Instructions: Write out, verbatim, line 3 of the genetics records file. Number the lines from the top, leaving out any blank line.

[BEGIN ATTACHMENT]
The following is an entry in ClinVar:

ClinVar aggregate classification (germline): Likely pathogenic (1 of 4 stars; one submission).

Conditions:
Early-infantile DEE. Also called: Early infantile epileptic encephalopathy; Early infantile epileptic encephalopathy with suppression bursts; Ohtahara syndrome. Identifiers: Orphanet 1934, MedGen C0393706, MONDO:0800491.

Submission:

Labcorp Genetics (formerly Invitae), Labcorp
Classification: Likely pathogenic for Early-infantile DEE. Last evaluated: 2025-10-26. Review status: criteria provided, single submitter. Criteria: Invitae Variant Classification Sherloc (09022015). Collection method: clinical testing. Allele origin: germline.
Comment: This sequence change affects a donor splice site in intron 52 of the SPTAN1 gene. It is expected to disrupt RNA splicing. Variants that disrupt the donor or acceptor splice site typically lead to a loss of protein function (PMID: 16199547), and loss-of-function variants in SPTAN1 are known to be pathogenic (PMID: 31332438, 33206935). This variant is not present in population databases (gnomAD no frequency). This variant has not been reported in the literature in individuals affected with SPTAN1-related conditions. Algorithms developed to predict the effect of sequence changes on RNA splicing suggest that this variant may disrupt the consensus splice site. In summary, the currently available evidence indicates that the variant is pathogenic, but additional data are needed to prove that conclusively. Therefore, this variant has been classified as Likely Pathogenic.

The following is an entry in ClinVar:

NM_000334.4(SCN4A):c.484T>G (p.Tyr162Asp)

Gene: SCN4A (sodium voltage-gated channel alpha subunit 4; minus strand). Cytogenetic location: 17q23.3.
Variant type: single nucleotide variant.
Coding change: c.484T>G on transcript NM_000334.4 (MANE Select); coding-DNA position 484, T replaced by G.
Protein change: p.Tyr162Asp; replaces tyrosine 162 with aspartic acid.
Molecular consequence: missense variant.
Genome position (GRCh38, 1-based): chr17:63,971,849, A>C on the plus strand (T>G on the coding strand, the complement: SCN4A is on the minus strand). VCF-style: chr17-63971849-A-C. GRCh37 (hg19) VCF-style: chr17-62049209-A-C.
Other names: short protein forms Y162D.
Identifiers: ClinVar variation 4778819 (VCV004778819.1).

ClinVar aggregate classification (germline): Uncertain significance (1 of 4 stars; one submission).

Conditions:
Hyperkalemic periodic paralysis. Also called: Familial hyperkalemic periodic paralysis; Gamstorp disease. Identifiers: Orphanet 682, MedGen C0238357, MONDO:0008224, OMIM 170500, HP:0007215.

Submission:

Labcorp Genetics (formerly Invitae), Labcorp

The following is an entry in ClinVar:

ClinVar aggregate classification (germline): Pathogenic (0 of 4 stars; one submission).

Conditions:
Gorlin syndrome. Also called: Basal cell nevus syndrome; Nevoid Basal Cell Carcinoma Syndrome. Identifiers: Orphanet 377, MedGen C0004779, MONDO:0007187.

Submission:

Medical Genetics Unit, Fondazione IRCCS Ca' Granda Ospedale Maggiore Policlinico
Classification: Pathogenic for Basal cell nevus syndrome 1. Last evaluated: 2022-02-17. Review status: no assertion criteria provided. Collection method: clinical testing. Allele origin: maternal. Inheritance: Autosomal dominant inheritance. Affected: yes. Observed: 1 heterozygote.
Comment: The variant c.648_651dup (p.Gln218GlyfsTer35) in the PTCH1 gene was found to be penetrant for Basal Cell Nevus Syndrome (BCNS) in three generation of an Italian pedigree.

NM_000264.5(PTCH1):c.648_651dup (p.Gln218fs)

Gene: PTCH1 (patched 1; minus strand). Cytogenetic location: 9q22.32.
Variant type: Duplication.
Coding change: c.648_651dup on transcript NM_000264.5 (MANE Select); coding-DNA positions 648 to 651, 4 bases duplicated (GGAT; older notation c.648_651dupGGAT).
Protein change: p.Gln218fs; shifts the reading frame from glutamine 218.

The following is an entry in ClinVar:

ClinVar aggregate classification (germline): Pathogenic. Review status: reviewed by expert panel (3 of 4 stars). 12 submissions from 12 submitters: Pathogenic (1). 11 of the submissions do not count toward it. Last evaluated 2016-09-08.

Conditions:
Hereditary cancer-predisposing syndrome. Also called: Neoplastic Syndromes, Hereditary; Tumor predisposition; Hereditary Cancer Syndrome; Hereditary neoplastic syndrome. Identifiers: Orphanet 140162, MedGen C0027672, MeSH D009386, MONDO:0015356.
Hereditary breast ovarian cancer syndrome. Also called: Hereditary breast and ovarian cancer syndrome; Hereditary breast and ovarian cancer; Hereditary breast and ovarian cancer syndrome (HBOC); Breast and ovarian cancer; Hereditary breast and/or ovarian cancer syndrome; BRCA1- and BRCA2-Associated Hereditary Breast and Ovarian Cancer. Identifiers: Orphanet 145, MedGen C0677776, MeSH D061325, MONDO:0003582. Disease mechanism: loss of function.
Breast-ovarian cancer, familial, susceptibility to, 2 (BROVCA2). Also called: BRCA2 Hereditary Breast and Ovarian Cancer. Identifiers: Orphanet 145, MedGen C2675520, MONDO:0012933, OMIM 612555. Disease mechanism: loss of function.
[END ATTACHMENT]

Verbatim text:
Conditions: